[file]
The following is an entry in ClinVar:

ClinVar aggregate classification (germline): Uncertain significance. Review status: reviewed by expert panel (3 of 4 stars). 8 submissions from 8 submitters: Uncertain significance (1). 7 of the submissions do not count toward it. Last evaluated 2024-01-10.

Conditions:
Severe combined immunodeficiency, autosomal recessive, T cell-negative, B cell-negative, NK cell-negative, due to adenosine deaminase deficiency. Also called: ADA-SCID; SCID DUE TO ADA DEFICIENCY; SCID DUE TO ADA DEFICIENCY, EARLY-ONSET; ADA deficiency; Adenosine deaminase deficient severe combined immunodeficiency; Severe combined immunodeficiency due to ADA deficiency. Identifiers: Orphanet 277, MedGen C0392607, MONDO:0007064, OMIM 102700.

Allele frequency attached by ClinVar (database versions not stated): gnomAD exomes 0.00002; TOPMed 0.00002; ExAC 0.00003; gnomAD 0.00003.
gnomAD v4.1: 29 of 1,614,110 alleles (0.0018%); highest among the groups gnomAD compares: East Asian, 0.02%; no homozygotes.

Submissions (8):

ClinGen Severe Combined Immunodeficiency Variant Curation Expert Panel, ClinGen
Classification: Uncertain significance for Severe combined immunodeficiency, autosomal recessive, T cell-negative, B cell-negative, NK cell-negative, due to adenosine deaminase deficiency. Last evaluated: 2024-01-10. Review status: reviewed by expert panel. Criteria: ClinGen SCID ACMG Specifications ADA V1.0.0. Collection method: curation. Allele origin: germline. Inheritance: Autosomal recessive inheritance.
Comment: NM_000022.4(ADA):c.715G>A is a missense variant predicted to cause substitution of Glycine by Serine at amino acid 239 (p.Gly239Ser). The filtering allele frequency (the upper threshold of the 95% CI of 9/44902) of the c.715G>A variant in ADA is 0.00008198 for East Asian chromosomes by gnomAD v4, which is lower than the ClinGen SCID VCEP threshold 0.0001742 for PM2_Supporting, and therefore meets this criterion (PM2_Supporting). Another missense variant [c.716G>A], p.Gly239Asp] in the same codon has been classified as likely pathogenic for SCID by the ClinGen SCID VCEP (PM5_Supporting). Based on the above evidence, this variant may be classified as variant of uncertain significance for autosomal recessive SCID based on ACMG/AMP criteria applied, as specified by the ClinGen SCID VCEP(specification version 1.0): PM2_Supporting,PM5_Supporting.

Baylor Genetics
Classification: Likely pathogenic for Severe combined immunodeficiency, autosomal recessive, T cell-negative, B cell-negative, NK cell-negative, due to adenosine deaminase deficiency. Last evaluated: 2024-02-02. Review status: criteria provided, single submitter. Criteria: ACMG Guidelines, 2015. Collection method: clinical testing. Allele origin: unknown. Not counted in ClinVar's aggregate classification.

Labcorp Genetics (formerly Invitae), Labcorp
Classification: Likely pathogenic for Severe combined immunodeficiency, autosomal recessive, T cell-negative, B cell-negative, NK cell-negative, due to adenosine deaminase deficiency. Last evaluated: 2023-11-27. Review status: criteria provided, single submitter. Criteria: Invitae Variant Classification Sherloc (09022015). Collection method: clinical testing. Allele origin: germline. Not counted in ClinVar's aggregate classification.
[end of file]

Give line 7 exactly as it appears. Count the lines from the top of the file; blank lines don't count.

Submissions (8):